Flying the Dragon

Flying the Dragon

by Natalie Dias Lorenzi


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Flying the Dragon tells the story of two cousins in alternating chapters. American-born Skye is a good student and a star soccer player who never really gives any thought to the fact that her father is Japanese. Her cousin, Hiroshi, lives in Japan, and never really gives a thought to his uncle's family living in the U.S. Their lives are thrown together when Hiroshi's family, with his grandfather (who is also his best friend), have to move to the U.S. suddenly. Skye resents that she is now "not Japanese enough," and yet the friends she's known forever abruptly realize she is "other." Hiroshi has a hard time adjusting to life in a new culture, and resents Skye's intrusions on his time with Grandfather. Through all of this is woven Hiroshi's expertise, and Skye's growing interest in, kite making and competitive kite flying, culminating in a contest at the annual Washington Cherry Blossom Festival.

Product Details

ISBN-13: 9781580894340
Publisher: Charlesbridge
Publication date: 07/01/2012
Pages: 240
Product dimensions: 5.90(w) x 9.10(h) x 1.10(d)
Lexile: 610L (what's this?)
Age Range: 9 - 12 Years

About the Author

Natalie Dias Lorenzi is a traveler, writer, wife, mother, and teacher, specializing in English as a Second Language. She has taught in Japan and Italy, and now teaches in a Washington, DC–area school where 85% of the students are immigrants. She also writes curriculum guides to new books for writers and publishers. Flying the Dragon is her first novel.

Read an Excerpt

Skye had known something was coming. The way her dad had been acting lately was beyond his normal weirdness. She just never guessed the something coming would be a bunch of Japanese relatives she’d never met. The first sign of trouble was when her dad switched from silverware to chopsticks. Maybe she shouldn’t have been surprised. After all, her dad was Japanese. Sort of. He’d been born and raised in Japan but hadn’t been back since he married her mom. To Skye he was pretty much American. And since Virginia is about as far away from Japan as you can get, Skye didn’t blame herself for forgetting that she was half Japanese herself.

Excerpted from "Flying the Dragon"
by .
Copyright © 2014 Natalie Dias Lorenzi.
Excerpted by permission of Charlesbridge.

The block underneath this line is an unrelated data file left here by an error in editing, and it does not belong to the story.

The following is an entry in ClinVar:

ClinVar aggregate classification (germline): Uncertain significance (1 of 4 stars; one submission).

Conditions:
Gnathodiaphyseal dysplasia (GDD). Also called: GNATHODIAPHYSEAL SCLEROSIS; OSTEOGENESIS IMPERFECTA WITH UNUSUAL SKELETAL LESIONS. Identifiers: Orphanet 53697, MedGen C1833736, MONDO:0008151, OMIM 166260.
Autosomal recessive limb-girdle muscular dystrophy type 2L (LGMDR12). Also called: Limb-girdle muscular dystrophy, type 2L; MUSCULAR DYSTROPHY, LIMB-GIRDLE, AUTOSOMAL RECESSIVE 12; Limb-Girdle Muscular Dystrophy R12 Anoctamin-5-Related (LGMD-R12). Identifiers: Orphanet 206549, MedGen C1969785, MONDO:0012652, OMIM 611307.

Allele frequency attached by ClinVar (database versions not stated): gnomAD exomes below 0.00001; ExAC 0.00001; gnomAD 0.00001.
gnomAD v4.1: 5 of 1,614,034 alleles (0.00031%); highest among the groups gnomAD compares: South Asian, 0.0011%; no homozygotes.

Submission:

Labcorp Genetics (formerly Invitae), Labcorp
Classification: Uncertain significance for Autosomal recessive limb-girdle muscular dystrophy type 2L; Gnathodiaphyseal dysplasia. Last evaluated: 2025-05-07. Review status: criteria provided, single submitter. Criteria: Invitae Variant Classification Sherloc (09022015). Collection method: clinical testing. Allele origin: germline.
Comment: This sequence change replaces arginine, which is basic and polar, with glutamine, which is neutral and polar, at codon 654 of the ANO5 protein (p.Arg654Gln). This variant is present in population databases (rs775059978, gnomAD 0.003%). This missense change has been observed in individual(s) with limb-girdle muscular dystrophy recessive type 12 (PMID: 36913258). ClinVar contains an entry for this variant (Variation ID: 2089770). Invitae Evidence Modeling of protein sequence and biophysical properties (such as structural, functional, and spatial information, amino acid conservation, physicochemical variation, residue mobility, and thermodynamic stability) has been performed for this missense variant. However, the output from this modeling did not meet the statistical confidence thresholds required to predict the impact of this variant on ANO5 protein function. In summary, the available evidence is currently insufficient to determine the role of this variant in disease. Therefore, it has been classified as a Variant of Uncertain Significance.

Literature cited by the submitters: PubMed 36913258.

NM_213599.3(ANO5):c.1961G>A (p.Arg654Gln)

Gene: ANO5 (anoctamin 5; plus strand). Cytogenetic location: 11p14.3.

All rights reserved. No part of this excerpt may be reproduced or reprinted without permission in writing from the publisher.
Excerpts are provided by Dial-A-Book Inc. solely for the personal use of visitors to this web site.

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Flying the Dragon 4.8 out of 5 based on 0 ratings. 5 reviews.
Anonymous More than 1 year ago
I love this book! It is definetely worth the money! You will not believe how good this book is! This is one of my favorite books! Please get!
Anonymous More than 1 year ago
Really good book
akl5 on LibraryThing More than 1 year ago
Skye wonders why suddenly her dad begins acting Japanese again: after living ¿like an American¿ for many years, all of a sudden he asks for Japanese food, talks to Skye in Japanese in public, and he even decides to enroll Skye in Japanese language school. When his plans collide with Skye¿s much anticipated All Star summer season in soccer, she wants to know what¿s going on.Hiroshi is happy living in his native town in Japan, building and flying kites with his grandfather and training for the kite competition known as Rokkaku. His plans, however, also change suddenly when he learns that due to his grandfather¿s cancer, they will move to the U.S. to begin a last resort treatment and live near an estranged uncle and his family.Skye and Hiroshi¿s paths now cross, like the strings of two kites pirouetting in the wind next to each other. The encounter of these two different cultures, languages, and worlds is a challenge for both kids. Would they find something in common? How can they stop blaming each other for their misfortunes and realize that they can be a team? And more importantly, can they do something for their grandfather?An amazing story full of real life experiences and poetic references that beautifully serves as the context for themes such as death, belonging, the immigrants experience, family issues, and most of all, growing up. Conclusion: I highly recommend this coming-of-age story to older children, young adults, immigrants, parents, and teachers (it is specially a treat for ESL teachers and students.)
Anonymous More than 1 year ago
I loved this book. It was very touching and nearly made me cry at the end. BTW i play animal jam plz buddy me im spottedleaf396642.
Anonymous More than 1 year ago